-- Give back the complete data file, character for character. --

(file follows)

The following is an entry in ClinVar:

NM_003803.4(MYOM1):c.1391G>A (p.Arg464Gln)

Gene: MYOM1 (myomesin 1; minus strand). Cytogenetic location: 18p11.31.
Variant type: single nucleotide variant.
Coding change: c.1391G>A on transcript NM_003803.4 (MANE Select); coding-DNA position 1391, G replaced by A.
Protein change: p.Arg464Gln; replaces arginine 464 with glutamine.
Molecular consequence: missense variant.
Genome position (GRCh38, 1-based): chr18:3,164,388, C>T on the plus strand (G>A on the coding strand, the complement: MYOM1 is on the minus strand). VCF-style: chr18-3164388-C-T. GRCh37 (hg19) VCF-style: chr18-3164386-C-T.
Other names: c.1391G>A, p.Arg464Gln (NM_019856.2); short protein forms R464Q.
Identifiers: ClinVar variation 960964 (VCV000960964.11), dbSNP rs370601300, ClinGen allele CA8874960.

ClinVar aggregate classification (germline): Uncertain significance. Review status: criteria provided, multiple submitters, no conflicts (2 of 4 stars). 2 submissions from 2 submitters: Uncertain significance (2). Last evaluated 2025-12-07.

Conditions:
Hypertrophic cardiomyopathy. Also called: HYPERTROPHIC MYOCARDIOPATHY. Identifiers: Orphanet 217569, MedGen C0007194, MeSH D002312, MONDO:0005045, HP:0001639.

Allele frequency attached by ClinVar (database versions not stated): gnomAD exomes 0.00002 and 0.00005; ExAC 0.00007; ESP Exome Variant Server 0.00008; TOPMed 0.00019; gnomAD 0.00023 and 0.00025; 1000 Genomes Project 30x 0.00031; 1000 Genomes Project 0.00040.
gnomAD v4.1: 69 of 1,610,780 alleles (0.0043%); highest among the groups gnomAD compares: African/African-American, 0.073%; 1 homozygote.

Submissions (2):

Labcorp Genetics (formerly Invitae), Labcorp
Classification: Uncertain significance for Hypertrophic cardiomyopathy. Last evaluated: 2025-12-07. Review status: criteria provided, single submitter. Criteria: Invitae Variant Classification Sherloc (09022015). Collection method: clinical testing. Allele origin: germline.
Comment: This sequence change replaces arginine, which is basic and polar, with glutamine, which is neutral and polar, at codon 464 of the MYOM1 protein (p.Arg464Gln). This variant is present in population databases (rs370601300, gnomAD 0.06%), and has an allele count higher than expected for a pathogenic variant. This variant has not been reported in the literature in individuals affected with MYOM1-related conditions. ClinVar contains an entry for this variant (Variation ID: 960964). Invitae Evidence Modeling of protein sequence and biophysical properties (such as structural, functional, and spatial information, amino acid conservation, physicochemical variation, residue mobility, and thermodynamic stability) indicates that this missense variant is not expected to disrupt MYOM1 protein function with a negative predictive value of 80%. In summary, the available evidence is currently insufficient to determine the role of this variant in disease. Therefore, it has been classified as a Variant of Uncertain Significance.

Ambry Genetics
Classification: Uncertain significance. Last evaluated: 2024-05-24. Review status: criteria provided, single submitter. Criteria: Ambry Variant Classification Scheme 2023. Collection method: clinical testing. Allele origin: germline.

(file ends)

The following is an entry in ClinVar:

NM_003803.4(MYOM1):c.1391G>A (p.Arg464Gln)

Gene: MYOM1 (myomesin 1; minus strand). Cytogenetic location: 18p11.31.
Variant type: single nucleotide variant.
Coding change: c.1391G>A on transcript NM_003803.4 (MANE Select); coding-DNA position 1391, G replaced by A.
Protein change: p.Arg464Gln; replaces arginine 464 with glutamine.
Molecular consequence: missense variant.
Genome position (GRCh38, 1-based): chr18:3,164,388, C>T on the plus strand (G>A on the coding strand, the complement: MYOM1 is on the minus strand). VCF-style: chr18-3164388-C-T. GRCh37 (hg19) VCF-style: chr18-3164386-C-T.
Other names: c.1391G>A, p.Arg464Gln (NM_019856.2); short protein forms R464Q.
Identifiers: ClinVar variation 960964 (VCV000960964.11), dbSNP rs370601300, ClinGen allele CA8874960.

ClinVar aggregate classification (germline): Uncertain significance. Review status: criteria provided, multiple submitters, no conflicts (2 of 4 stars). 2 submissions from 2 submitters: Uncertain significance (2). Last evaluated 2025-12-07.

Conditions:
Hypertrophic cardiomyopathy. Also called: HYPERTROPHIC MYOCARDIOPATHY. Identifiers: Orphanet 217569, MedGen C0007194, MeSH D002312, MONDO:0005045, HP:0001639.

Allele frequency attached by ClinVar (database versions not stated): gnomAD exomes 0.00002 and 0.00005; ExAC 0.00007; ESP Exome Variant Server 0.00008; TOPMed 0.00019; gnomAD 0.00023 and 0.00025; 1000 Genomes Project 30x 0.00031; 1000 Genomes Project 0.00040.
gnomAD v4.1: 69 of 1,610,780 alleles (0.0043%); highest among the groups gnomAD compares: African/African-American, 0.073%; 1 homozygote.

Submissions (2):

Labcorp Genetics (formerly Invitae), Labcorp
Classification: Uncertain significance for Hypertrophic cardiomyopathy. Last evaluated: 2025-12-07. Review status: criteria provided, single submitter. Criteria: Invitae Variant Classification Sherloc (09022015). Collection method: clinical testing. Allele origin: germline.
Comment: This sequence change replaces arginine, which is basic and polar, with glutamine, which is neutral and polar, at codon 464 of the MYOM1 protein (p.Arg464Gln). This variant is present in population databases (rs370601300, gnomAD 0.06%), and has an allele count higher than expected for a pathogenic variant. This variant has not been reported in the literature in individuals affected with MYOM1-related conditions. ClinVar contains an entry for this variant (Variation ID: 960964). Invitae Evidence Modeling of protein sequence and biophysical properties (such as structural, functional, and spatial information, amino acid conservation, physicochemical variation, residue mobility, and thermodynamic stability) indicates that this missense variant is not expected to disrupt MYOM1 protein function with a negative predictive value of 80%. In summary, the available evidence is currently insufficient to determine the role of this variant in disease. Therefore, it has been classified as a Variant of Uncertain Significance.

Ambry Genetics
Classification: Uncertain significance. Last evaluated: 2024-05-24. Review status: criteria provided, single submitter. Criteria: Ambry Variant Classification Scheme 2023. Collection method: clinical testing. Allele origin: germline.